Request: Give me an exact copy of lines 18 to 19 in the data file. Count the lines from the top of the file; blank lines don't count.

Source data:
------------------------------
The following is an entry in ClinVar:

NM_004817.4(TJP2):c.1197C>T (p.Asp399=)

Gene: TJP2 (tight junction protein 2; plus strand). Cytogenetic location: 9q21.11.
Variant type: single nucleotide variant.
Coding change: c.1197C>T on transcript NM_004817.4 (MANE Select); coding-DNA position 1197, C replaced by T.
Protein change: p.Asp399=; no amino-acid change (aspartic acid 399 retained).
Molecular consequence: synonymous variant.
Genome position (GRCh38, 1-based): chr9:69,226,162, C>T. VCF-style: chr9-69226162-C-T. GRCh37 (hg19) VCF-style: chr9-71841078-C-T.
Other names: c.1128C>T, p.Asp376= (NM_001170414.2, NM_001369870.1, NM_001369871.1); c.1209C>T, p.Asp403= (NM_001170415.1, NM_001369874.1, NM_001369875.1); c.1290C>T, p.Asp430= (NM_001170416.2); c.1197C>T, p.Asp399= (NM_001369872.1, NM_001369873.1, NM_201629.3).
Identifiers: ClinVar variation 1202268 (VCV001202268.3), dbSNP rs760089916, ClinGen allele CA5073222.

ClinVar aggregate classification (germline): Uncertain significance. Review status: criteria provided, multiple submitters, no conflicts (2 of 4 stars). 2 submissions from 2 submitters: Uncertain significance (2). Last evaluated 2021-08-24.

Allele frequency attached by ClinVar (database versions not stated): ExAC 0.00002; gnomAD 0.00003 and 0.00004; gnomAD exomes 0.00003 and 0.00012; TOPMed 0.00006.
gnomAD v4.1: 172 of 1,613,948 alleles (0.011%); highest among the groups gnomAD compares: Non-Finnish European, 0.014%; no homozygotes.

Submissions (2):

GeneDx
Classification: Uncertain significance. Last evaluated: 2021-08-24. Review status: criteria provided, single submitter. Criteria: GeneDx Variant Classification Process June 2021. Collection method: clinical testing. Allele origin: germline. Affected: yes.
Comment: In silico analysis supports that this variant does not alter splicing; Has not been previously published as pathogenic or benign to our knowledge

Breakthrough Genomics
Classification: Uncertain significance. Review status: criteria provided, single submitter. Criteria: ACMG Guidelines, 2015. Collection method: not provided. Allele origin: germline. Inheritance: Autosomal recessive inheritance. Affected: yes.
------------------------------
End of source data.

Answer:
Breakthrough Genomics
Classification: Uncertain significance. Review status: criteria provided, single submitter. Criteria: ACMG Guidelines, 2015. Collection method: not provided. Allele origin: germline. Inheritance: Autosomal recessive inheritance. Affected: yes.